In Washington D.C. Superior Court, Jamyra Gallmon entered a plea of guilty in the murder of DLA Piper law associate and supposed happily married man, David Messerchmitt. She could serve 18 to 25 years in prison.
Admittedly, most of us live bits and pieces of a double life.
The buttoned-down banking executive might have developed a habit of using the services of upscale escorts a few times a month.
The Boy Scout leader enjoys gambling too much. It could become an addiction but isn't yet.
The high school teacher who keeps winning awards for excellence in instruction uses a pen name to publish critical articles about public education.
Most of the time, folks who enjoy stepping out of their box won't run into trouble. After all, living a double life is a continuum. We can take small steps on that path.
But, the situation could get out of hand. And behavior becomes reckless.
Former management consultant and Fortune 100 board member, Rajat Gupta, became embedded in insider trader with the miscreants at Galleon hedge fund. He is serving a two-year prison term.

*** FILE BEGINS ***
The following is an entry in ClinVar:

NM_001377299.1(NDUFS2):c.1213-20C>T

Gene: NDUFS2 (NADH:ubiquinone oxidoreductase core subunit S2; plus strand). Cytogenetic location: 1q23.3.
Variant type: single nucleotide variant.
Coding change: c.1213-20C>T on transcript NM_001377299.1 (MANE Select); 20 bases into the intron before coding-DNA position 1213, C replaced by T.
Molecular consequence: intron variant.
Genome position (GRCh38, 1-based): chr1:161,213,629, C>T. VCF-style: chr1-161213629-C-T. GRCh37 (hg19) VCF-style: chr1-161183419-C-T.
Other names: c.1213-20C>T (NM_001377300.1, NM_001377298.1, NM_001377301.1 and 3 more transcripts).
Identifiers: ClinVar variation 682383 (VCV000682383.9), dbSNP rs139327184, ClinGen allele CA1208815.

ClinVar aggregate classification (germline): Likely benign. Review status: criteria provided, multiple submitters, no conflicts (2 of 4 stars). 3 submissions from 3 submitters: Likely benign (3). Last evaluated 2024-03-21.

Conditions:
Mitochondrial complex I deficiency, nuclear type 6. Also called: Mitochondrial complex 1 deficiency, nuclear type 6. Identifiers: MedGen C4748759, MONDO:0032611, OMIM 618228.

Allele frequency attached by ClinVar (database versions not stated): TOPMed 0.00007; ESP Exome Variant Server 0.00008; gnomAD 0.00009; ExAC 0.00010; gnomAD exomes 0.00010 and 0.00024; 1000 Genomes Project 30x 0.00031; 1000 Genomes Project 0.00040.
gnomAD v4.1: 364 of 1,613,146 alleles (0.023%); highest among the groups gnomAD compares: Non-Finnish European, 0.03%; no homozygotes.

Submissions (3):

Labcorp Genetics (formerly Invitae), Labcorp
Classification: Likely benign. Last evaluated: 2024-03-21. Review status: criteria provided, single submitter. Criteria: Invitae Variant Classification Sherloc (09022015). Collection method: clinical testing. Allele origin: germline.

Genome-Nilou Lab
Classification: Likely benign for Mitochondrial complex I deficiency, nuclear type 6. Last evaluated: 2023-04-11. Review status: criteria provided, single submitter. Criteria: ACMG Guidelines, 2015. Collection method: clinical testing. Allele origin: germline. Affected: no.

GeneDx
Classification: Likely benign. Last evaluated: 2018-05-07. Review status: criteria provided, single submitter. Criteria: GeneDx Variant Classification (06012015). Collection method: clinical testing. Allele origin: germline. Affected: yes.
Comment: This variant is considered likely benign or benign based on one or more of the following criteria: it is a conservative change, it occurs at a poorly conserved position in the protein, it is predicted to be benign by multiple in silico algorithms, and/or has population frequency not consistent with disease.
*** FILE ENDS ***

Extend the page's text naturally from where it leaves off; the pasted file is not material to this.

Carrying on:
Upright law-and-order conservative, Richard Nixon, who was a trained lawyer, broke the law. He also played around with excess boozing and lacing his conversations with profanity. He resigned his job at the White House.
In his personal life creative rockstar, Don Draper of "Mad Men," spreads poison. He is incapable of having a relationship and suffers because of it.
When we take those first tentative steps out of our box, we have no way of predicting if any parts of the new experiences will go very wrong. That could be why New England thought leader Henry David Thoreau observed that most human being live lives of quiet desperation.